Traces (ie copies) of 'A Little Bit Of Powder' will be available at its grand unveiling party at London's The Lexington on 26 Nov.

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Director Brett Morgan, who is responsible for new Rolling Stones documentary 'Crossfire Hurricane', has revealed that he is working on a film about Kurt Cobain with the Nirvana frontman's widow Courtney Love. In fact, reports the New York Post, they've been working on it since 2007.

Morgan said: "Courtney is the one that brought me into this. We've been trying to find the right time to put this film together and the time is now ... Kurt was not only an amazing songwriter and musician, he was an incredible artist and filmmaker. So we are going to do the movie sort of like a third-person autobiography [as] if Kurt was around and making a film about his life".

Earlier this year it was revealed that Cobain and Love's daughter Frances Cobain actually control's her father's image rights, Love having given them up temporarily in return for a loan from Frances' trust fund. If or how this affects any film project isn't clear.

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A memorial concert will be held next week to pay tribute to the late Terry Callier, the Chicago-born singer-songwriter who first began recording in the 1960s, but is best known over here for his associations with the British soul-jazz scene of the 1990s.

Terry's band will perform selections from across Callier's musical output, with guest appearances from various artists he worked with since his 1990s career revival, including Beth Orton and 4Hero's Marc Mac.

It takes place at Islington Assembly Hall on 28 Nov, with tickets available here.

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Electronic composer Amon Tobin has arranged to do one final British reprisal of 'ISAM', the highly recommended live 'experience' based on his 2011 LP of the same title, at London's Hammersmith Apollo on 25 Feb 2013.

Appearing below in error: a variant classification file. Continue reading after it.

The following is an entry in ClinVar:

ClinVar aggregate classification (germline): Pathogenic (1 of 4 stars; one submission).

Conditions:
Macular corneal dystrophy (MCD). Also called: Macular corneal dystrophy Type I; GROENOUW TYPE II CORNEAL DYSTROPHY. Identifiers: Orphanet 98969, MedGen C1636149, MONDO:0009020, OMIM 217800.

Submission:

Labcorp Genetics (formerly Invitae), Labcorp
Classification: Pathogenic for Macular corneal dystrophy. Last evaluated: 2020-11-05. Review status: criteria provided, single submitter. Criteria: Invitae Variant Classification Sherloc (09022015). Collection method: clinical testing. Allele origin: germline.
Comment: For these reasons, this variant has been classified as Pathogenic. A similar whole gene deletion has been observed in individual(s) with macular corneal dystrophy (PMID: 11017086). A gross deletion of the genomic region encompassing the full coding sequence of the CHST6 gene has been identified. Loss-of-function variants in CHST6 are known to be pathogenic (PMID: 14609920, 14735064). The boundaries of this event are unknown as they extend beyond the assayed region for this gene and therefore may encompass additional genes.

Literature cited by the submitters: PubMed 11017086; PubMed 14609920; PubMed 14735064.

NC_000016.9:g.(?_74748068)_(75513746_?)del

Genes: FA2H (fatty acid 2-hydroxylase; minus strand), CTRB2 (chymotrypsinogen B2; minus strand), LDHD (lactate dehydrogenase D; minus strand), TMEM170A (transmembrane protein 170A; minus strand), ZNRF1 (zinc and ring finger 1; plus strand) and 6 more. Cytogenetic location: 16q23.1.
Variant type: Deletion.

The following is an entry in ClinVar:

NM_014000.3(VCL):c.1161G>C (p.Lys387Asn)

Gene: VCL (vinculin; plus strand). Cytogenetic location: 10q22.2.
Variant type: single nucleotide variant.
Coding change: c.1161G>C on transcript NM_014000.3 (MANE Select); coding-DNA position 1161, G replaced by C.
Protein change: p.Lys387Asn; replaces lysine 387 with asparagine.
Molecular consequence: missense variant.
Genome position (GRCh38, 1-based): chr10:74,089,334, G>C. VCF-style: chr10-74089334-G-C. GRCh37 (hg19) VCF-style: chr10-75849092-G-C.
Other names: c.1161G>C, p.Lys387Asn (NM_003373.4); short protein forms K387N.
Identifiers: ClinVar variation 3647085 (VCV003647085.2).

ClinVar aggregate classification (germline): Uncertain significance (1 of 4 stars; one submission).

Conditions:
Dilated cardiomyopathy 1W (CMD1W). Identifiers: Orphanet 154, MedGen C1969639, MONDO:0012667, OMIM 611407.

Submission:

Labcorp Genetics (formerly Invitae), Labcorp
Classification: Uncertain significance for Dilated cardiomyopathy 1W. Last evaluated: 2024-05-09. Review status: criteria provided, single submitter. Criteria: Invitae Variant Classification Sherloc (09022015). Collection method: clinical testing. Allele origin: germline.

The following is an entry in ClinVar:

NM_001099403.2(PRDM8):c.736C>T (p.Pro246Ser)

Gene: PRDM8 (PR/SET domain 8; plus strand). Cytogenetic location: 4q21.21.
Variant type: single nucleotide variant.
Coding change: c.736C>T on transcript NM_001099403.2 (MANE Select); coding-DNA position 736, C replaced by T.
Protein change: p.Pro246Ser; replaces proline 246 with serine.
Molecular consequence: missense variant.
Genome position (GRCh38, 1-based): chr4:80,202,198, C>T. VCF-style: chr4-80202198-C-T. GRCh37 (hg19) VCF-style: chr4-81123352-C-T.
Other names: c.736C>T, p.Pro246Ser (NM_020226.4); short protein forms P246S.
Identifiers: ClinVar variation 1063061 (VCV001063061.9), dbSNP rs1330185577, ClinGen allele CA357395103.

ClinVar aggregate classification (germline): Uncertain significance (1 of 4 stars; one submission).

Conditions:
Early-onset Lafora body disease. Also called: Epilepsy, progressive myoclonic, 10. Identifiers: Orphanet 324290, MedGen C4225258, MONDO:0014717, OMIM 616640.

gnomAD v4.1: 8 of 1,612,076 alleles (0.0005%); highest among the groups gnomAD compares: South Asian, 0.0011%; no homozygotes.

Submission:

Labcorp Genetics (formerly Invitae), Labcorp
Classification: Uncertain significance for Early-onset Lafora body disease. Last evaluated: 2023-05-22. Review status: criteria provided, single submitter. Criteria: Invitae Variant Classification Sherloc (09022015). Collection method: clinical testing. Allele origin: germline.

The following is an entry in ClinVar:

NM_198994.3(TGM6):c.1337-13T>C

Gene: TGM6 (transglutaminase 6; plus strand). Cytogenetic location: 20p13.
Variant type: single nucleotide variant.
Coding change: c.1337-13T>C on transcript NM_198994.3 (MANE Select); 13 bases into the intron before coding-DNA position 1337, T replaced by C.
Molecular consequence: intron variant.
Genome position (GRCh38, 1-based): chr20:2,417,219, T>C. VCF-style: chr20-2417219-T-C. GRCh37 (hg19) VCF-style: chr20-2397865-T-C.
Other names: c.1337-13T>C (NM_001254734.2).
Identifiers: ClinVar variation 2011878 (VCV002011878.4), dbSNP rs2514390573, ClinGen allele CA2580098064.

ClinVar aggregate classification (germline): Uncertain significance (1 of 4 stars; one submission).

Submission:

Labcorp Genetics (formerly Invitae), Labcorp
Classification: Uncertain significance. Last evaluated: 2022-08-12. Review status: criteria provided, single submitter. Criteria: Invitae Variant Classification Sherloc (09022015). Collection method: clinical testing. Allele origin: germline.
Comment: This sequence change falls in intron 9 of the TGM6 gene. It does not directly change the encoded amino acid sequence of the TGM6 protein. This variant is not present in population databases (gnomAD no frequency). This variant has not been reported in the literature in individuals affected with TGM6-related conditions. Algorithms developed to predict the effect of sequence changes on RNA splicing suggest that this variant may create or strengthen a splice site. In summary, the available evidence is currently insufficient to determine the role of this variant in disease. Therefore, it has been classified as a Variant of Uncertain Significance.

In fact, this time it's billed as 'ISAM 2.0', an evolved and "beyond 3D" sequel to the 'ISAM' shows he played last year. As such, the show will feature new visuals, an all-new soundtrack from Tobin's Two Fingers project, and a physical stage structure of twice the size than that seen in prior 'ISAM' sets.

Basically, it's going to look like this.

Tickets and info here.

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Vice UK will soon mark its tenth year of being... well, itself, so congratulations to it. To celebrate, the media brand is hosting a party featuring live music by austere Canadians Crystal Castles, trans-Atlantic rap types Wiley and Danny Brown, toy pony scholar Andrew WK and Odd Future's hardcore BFFs Trash Talk. Popular DJs Mark Ronson, Klaxons and Actress will also play sets, so that's extra-special.

Win tickets to go to the party - as is happening at London's glamorous Bermondsey Street Tunnel on 29 Nov - via this link.

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Trash-practising Sub Pop signees Male Bonding will on 19 Nov headline a very special pre-Christmas show at London's Sebright Arms.

Mazes and CMU playlist-custodians Novella are also playing live, and promoters are asking just £3 per ticket. Info via this link.